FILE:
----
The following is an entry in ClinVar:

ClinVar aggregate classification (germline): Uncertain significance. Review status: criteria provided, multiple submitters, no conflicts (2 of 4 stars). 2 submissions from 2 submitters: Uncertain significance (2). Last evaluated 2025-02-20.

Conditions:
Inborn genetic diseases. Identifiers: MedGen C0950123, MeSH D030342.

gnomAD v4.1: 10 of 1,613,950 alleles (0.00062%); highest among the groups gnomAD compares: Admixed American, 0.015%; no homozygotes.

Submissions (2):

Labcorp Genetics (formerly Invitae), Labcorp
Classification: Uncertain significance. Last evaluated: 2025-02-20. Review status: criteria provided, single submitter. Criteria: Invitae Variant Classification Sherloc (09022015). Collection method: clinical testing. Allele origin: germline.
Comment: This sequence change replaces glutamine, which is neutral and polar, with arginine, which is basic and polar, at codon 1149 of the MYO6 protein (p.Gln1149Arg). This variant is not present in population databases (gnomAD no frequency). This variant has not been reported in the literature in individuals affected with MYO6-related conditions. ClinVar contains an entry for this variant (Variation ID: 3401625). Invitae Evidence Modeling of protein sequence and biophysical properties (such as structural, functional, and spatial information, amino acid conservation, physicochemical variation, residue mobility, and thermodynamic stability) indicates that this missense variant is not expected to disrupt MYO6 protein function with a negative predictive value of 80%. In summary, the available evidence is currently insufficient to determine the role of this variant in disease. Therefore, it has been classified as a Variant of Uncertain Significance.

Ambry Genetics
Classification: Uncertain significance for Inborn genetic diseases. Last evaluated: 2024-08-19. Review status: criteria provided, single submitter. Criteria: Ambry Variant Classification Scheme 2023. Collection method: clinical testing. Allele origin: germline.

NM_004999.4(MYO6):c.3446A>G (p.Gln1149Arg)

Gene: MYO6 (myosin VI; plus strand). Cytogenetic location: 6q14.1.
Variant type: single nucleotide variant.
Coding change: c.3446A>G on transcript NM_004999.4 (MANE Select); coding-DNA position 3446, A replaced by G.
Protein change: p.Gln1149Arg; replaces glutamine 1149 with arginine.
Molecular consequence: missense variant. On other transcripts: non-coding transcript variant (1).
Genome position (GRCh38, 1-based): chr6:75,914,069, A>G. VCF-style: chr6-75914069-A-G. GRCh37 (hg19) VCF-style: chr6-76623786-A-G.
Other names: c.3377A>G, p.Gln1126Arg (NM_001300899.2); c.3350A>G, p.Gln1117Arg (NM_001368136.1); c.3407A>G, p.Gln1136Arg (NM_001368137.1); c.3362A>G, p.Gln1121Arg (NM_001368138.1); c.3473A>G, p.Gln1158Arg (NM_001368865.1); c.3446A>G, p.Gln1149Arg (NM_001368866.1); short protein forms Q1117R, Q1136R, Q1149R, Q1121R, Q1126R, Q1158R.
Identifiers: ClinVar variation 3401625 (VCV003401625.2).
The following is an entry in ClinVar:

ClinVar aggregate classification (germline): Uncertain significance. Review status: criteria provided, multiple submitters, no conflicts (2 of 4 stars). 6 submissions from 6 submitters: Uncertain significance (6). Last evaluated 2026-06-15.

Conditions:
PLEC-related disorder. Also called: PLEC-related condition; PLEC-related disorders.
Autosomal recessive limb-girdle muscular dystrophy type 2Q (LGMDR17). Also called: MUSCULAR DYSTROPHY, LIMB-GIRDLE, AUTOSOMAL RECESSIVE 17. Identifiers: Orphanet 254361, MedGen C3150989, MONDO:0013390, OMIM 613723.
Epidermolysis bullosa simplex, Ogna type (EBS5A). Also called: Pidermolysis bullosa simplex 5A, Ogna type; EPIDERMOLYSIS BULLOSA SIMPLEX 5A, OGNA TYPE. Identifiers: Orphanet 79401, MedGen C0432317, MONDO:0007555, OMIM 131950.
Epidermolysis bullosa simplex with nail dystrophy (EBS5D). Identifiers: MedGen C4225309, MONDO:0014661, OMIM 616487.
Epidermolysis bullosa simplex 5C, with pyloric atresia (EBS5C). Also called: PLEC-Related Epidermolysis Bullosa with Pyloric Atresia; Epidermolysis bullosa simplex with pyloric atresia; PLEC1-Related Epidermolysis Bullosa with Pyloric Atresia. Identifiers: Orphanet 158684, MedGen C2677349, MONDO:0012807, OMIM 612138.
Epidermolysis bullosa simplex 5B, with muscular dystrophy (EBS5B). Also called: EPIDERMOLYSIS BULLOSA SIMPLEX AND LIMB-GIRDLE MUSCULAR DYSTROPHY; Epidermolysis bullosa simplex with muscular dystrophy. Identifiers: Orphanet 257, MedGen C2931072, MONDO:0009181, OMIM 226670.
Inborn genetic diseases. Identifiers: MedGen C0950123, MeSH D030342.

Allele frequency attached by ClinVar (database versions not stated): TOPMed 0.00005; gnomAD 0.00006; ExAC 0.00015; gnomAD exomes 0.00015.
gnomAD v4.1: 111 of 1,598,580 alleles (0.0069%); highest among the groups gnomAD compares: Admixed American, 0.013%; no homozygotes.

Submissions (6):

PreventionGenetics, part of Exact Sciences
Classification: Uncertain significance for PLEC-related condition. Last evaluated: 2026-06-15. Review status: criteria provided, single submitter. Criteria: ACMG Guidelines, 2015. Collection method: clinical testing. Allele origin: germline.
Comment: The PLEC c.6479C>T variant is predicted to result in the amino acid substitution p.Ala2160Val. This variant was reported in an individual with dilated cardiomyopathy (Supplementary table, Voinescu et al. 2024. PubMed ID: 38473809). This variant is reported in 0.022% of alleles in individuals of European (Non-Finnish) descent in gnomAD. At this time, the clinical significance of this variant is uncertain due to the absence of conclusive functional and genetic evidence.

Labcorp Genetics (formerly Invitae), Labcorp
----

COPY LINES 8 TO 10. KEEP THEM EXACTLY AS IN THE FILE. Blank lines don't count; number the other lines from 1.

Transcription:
Classification: Uncertain significance. Last evaluated: 2025-02-20. Review status: criteria provided, single submitter. Criteria: Invitae Variant Classification Sherloc (09022015). Collection method: clinical testing. Allele origin: germline.
Comment: This sequence change replaces glutamine, which is neutral and polar, with arginine, which is basic and polar, at codon 1149 of the MYO6 protein (p.Gln1149Arg). This variant is not present in population databases (gnomAD no frequency). This variant has not been reported in the literature in individuals affected with MYO6-related conditions. ClinVar contains an entry for this variant (Variation ID: 3401625). Invitae Evidence Modeling of protein sequence and biophysical properties (such as structural, functional, and spatial information, amino acid conservation, physicochemical variation, residue mobility, and thermodynamic stability) indicates that this missense variant is not expected to disrupt MYO6 protein function with a negative predictive value of 80%. In summary, the available evidence is currently insufficient to determine the role of this variant in disease. Therefore, it has been classified as a Variant of Uncertain Significance.

Ambry Genetics